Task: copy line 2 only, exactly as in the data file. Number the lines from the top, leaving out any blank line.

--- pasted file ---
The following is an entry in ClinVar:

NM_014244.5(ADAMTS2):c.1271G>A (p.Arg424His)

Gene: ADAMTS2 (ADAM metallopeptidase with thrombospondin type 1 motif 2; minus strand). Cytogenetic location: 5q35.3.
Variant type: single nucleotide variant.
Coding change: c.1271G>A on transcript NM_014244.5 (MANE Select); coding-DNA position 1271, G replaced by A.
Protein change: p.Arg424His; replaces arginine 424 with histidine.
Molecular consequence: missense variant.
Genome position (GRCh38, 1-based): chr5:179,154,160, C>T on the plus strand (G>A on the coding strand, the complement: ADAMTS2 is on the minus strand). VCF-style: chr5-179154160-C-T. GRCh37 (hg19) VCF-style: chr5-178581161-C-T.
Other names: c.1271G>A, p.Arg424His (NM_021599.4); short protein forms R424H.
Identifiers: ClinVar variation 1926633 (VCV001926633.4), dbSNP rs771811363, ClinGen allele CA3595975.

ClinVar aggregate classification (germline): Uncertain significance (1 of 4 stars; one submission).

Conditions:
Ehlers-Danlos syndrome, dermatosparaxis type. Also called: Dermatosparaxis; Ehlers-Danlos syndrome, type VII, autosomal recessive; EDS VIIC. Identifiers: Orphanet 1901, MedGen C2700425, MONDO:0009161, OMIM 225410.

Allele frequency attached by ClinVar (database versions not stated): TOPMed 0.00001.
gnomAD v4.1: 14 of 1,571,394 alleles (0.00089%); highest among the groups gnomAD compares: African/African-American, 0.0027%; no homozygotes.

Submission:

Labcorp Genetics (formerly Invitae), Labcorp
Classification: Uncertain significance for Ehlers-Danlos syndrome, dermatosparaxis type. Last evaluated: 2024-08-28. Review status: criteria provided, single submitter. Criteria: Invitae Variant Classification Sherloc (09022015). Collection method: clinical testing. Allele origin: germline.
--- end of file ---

NM_014244.5(ADAMTS2):c.1271G>A (p.Arg424His)